Politics as a Confession: Confronting the Enemy Within

Mitchell Dean*, Daniel Zamora

*Corresponding author for this work

    Research output: Contribution to journalJournal articleResearchpeer-review


    In this article, we claim, firstly, that the turn to an “ethical” politics focused on subjectivity and its transformation, announced by post-structuralist theorists in the 1970s, can be found today in forms of progressive politics, illustrated by struggles against racism and their articulation by consultants and educators. Secondly, this turn entails targeting the “enemy within,” whether it be the inner fascist (Guattari, Foucault) or white privilege (Di Angelo, Kendi). Rather than an extension of Lasch’s therapeutic “culture of narcissism,” it is a turn to practices reminiscent of public rituals of expiation of guilt and acts of purification (exomologesis) characterizing what Weber referred to as “sects.” Pace Foucault, the “main danger” lies not in the “subjectifying” practices of the human sciences descended from auricular confession and the Christian pastorate, but rather the displacement of formal politics and attendant “civil religion” (Bellah) by conflicts between charismatic sects claiming exemplary subjectivity and virtuosity.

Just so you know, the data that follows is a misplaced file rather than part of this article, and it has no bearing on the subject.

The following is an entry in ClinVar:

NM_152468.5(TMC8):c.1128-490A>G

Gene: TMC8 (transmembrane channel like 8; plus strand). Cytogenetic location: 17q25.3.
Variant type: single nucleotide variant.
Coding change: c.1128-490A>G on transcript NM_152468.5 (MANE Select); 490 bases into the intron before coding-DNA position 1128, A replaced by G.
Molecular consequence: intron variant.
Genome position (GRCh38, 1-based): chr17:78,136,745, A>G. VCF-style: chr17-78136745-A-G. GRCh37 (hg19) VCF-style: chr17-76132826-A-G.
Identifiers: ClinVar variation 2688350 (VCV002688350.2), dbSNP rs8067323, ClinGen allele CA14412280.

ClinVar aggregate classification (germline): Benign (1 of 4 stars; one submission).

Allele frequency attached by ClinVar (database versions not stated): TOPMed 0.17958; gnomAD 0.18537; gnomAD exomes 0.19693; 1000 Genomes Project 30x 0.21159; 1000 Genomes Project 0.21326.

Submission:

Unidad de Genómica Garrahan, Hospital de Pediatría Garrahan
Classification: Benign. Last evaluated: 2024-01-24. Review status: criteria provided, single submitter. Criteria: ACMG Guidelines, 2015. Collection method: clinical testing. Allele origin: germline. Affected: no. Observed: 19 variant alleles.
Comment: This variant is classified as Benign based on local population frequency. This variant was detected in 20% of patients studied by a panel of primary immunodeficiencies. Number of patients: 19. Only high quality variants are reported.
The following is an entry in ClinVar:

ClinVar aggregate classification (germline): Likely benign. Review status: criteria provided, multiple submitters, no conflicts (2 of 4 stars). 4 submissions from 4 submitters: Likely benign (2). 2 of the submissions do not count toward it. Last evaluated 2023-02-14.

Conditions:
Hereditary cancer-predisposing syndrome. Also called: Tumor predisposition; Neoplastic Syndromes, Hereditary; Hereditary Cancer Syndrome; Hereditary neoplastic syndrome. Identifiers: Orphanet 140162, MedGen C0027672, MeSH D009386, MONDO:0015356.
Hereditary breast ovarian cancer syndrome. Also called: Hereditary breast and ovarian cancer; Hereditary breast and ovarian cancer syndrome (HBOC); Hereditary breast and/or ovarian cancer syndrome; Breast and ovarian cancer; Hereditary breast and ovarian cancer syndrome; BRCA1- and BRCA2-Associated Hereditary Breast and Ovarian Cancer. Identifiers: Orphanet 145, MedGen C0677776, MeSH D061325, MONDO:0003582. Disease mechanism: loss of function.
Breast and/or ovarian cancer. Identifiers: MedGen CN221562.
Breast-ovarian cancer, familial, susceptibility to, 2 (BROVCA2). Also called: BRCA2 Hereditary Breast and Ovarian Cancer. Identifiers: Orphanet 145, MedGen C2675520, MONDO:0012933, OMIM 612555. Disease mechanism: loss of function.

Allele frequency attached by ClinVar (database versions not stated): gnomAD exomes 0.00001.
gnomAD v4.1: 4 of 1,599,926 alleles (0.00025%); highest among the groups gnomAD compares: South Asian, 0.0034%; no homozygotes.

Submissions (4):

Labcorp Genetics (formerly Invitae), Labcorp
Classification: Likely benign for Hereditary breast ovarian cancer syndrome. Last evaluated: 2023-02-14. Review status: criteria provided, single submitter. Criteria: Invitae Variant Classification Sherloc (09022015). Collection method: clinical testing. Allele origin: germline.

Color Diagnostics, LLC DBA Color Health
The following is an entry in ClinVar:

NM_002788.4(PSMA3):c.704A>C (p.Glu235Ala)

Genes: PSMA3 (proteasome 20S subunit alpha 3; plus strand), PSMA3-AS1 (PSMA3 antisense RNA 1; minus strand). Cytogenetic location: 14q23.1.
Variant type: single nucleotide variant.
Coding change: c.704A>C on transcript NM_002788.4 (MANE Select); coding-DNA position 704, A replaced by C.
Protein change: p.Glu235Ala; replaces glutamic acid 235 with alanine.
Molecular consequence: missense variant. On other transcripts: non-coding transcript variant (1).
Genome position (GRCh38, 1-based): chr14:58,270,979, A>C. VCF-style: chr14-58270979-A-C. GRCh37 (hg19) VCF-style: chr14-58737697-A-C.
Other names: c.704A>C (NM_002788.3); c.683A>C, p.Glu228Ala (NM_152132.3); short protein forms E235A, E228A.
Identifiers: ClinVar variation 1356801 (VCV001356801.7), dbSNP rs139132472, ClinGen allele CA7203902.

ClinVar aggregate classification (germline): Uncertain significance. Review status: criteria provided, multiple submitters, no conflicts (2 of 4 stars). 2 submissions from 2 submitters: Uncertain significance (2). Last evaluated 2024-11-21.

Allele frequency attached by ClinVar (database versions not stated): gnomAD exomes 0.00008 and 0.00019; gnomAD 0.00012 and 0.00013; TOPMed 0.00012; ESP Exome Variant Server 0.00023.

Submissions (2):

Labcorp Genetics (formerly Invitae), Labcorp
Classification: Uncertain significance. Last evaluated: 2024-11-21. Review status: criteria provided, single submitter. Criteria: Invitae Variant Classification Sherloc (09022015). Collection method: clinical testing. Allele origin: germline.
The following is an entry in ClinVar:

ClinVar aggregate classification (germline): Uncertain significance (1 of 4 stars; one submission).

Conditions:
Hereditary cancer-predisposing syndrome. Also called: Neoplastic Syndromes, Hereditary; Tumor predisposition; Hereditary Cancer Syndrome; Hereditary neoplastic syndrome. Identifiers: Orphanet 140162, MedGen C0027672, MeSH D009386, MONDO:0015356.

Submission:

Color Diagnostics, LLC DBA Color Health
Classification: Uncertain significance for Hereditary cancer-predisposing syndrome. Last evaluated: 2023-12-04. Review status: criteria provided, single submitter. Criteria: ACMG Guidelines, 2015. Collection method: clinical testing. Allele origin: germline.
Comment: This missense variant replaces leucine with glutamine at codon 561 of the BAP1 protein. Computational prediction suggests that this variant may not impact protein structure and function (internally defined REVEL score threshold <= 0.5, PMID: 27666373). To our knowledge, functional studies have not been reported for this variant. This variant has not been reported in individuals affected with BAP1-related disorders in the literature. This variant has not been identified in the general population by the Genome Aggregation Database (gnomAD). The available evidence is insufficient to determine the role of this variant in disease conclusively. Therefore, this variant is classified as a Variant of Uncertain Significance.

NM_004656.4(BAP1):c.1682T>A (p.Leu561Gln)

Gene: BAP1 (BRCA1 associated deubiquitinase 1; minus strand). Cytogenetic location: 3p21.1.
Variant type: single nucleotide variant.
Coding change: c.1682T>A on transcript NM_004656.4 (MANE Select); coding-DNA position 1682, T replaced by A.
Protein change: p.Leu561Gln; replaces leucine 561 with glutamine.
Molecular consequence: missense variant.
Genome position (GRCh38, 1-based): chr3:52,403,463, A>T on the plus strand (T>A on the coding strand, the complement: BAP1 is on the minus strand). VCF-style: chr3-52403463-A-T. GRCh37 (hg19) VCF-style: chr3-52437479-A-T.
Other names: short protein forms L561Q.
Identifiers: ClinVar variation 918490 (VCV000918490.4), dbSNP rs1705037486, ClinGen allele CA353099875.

Original languageEnglish
    JournalPolitical Theology
    Issue number1
    Pages (from-to)82-97
    Number of pages16
    Publication statusPublished - Feb 2023

    Bibliographical note

    Published online: 02 Aug 2022.


    • Confession
    • Sect
    • Charisma
    • Anti-racism
    • Civil religion
    • Subjectivity
    • Foucault

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